N28 — July 2013 — A Pain-Free Thumbs Up!
Intro: Whether it's getting in the way of your mad skills on a video game — or it's interfering with your job – Thumb Arthritis is a common complaint. In fact about one-in-ten will have to see a doctor for a painfully stubborn thumb. And women are 6-times more likely than men to have a problem. Here's Dennis Douda for the Mayo Clinic News Network.
"When I'm on a roll I can do a quilt a week."
Gina Larson has a passion. Once she gets going, it's hard to keep up with her.
But, she almost had to fold up shop because of severe arthritis in an achy thumb.
"Any movement in my thumb hurt. My, my left hand was very, very weak."
Gina started to measure her disability in quilter's time.
"I can usually do a binding on a quilt in an evening and it would take me two or three 'cause I'd have to stop every half an hour and sit here or go and get ice or take a pain pill."
"Affects about 8 to 12 percent of the population."
Gina turned to Mayo Clinic Orthopedic surgeon Dr, Sanj Kakar for help. Next to carpal tunnel syndrome, Dr. Kakar says thumb arthritis is the most common reason people come to see him.
"Affects over 50 percent of women over 70 years of age. So that's a lot of, a lot of people affected. And up to a third of post-menopausal women are affected by basilar thumb joint arthritis, as well."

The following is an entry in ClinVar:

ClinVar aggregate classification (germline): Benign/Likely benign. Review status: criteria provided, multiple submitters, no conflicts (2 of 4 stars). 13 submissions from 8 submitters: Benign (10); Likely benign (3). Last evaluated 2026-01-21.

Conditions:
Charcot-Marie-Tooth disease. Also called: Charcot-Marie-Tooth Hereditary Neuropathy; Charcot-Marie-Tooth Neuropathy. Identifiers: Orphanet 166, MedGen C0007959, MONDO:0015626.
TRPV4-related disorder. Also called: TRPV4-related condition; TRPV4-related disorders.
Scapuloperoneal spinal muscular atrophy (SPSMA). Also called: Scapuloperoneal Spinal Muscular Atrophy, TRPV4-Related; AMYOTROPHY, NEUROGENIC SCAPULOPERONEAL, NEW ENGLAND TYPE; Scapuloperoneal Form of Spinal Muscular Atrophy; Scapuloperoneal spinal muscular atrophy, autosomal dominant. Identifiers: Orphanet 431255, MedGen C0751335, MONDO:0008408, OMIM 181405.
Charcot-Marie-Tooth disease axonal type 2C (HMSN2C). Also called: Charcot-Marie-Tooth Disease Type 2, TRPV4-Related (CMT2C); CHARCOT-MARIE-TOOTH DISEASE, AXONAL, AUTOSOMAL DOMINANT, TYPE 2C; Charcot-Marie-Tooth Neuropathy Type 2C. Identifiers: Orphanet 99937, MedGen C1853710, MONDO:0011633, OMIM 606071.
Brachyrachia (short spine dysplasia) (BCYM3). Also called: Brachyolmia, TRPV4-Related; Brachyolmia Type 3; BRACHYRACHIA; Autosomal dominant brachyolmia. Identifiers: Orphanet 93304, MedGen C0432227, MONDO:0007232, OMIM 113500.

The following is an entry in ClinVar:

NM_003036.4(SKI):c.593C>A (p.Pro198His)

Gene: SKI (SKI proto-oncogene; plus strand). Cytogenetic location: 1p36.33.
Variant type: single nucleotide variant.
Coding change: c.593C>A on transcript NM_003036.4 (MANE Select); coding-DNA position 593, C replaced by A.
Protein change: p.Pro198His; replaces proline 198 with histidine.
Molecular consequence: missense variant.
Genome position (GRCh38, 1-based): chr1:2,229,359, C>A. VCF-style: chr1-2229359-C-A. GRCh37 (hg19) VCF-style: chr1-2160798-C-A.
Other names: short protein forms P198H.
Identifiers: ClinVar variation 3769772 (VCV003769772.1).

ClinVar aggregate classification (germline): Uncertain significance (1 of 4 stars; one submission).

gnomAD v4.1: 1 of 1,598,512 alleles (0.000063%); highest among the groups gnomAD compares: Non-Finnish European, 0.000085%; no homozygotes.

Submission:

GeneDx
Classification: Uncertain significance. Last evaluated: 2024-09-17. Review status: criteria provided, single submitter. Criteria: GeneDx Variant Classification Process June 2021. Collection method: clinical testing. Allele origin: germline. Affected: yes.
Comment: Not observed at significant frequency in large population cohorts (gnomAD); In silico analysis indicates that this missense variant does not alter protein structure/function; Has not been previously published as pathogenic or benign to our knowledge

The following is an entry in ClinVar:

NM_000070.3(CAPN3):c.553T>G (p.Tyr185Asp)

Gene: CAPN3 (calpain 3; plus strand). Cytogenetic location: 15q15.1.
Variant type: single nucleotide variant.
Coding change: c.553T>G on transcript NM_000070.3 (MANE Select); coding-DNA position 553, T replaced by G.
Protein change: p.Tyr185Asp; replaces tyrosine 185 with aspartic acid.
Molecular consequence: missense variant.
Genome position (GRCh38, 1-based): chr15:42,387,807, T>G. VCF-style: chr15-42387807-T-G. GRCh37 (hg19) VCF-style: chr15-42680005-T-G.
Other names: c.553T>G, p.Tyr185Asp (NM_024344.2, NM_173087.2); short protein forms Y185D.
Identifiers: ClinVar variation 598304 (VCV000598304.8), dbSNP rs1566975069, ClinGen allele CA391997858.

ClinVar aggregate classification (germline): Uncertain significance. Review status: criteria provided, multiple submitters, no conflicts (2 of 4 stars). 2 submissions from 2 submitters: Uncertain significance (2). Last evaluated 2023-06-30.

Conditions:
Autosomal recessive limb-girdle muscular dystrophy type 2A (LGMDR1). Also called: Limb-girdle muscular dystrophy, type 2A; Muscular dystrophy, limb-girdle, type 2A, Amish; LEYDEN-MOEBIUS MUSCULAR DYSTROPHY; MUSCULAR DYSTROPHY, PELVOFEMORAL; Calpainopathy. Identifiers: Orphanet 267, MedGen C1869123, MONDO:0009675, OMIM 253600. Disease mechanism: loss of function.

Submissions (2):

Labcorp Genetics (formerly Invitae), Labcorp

Dr. Kakar says the mechanics at the base of your thumb are complicated with 16 ligaments, 9 muscles, and numerous nerves.
To better study its complex dynamics and range of motion, Mayo Clinic is even refining a 4-D CT scanner.
When that motion became so painful for Gina that pain medication, splints and corticosteroid injections failed to help, Dr. Kakar suggested surgery.
"We'll cut down onto the bone and then remove that arthritic bone, the trapezium."
"There are different suspension procedures that one can do, and one you can use tendons to try and sort of create a belt and braces method to hold up the thumb joint."
Dr. Kakar says surgery is successful for 80-to-90 percent of patients.
"Feel better than new."
For the Mayo Clinic News Network, I'm Dennis Douda.
If the thumb joint wears out but there is no arthritis, Dr. Kakar says joint replacement surgery is often a good option. About 20% of patients are good candidates for that.
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